The Shadow of the Sun
Kapuściński, a journalist who covered Africa from 1957 to the 1990s, wrote a number of books about his experiences in the continent and all over the world which have been widely translated. This book is a collection of essays spanning more than four decades. Each could stand alone as a finished work, yet together they form a unique portrait of Africa, its peoples and the writer himself. From the initial enthusiasm in the 1950s when colonial power began to wane to the destruction of that dream and war and starvation, Kapuściński sees it all.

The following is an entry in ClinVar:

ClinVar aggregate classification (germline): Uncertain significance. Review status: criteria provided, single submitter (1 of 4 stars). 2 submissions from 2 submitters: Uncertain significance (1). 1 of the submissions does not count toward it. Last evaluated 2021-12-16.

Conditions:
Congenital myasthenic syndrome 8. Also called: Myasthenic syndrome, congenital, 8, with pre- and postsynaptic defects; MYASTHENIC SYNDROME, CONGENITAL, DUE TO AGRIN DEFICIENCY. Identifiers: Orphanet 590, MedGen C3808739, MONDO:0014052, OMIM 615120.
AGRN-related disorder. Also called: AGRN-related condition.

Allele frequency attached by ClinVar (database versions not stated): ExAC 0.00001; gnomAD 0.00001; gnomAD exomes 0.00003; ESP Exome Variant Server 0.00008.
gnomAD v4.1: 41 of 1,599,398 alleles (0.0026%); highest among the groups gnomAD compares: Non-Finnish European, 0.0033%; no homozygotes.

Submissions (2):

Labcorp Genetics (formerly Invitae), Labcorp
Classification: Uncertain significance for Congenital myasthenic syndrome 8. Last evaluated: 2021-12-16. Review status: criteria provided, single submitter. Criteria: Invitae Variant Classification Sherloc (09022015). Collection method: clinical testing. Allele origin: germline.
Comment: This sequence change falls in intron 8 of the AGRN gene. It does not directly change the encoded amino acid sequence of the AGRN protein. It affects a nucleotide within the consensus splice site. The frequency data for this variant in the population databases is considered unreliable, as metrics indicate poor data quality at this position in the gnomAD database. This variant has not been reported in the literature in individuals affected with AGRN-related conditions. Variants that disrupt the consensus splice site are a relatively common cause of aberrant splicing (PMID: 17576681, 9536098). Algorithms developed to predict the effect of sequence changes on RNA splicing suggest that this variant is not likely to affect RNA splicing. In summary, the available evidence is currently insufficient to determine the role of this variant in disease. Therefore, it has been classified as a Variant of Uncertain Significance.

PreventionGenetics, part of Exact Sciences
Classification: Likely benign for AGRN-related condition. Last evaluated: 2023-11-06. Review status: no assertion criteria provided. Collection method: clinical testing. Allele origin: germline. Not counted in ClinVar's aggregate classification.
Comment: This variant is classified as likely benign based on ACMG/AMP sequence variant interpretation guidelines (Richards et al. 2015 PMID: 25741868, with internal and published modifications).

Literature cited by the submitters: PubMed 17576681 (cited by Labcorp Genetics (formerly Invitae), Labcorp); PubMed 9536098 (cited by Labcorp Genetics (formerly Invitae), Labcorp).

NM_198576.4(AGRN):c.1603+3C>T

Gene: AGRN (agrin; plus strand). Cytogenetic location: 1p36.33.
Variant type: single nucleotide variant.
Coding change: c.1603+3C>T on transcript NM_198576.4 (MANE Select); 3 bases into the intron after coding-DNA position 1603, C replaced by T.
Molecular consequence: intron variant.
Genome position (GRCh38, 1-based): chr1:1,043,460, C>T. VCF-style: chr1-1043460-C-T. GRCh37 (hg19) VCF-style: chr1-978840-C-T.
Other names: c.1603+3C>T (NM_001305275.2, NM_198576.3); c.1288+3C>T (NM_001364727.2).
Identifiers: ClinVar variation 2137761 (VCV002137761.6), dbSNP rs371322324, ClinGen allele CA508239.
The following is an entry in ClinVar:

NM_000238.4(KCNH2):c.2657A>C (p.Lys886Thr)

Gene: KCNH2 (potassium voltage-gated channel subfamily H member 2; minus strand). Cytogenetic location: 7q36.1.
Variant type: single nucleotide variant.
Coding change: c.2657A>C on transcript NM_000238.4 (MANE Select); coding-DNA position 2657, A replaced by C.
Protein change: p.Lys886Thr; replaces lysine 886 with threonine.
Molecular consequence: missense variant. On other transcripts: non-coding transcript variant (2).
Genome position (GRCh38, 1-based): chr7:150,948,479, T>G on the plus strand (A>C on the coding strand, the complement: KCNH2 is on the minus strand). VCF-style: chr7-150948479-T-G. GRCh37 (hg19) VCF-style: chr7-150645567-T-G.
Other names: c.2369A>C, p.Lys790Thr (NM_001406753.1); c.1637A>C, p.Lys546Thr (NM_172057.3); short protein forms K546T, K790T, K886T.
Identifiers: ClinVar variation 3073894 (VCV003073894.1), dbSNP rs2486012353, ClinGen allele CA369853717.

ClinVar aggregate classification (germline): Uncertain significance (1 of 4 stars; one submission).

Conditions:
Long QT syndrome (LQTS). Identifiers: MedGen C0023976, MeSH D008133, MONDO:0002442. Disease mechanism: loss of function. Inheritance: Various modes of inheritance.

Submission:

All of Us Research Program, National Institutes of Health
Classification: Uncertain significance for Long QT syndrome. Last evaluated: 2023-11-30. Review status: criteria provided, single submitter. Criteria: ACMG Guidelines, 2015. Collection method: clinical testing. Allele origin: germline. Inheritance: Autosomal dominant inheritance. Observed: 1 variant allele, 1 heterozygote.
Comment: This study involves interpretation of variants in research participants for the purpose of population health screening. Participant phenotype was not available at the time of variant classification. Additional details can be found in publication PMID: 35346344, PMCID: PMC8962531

While acknowledging European colonial culpability, he refuses to rinse his words in guilt, detailing numerous problems in African governments and societies. The Shadow of the Sun is reminiscent of Gianni Celati's Adventures in Africa, employing similarly symphonic atmospherics that can bear poetic witness to both the tragic history of Rwanda and the Ngubi beetle, which toils in the desert to produce the sweat it drinks to survive. As much about the plastic water container as the warlord and preferring the African shanty town to the Manhattan skyscraper as a monument to human achievement, what Kapuściński, the author of Shah of Shahs describes is not Africa, which he claims does not exist except geographically, but a distillation of life itself, through its religiosity, its trees, the frightening abundance of youth, sun that "curdles the blood" and terrorising, ruling armies that fall in a day.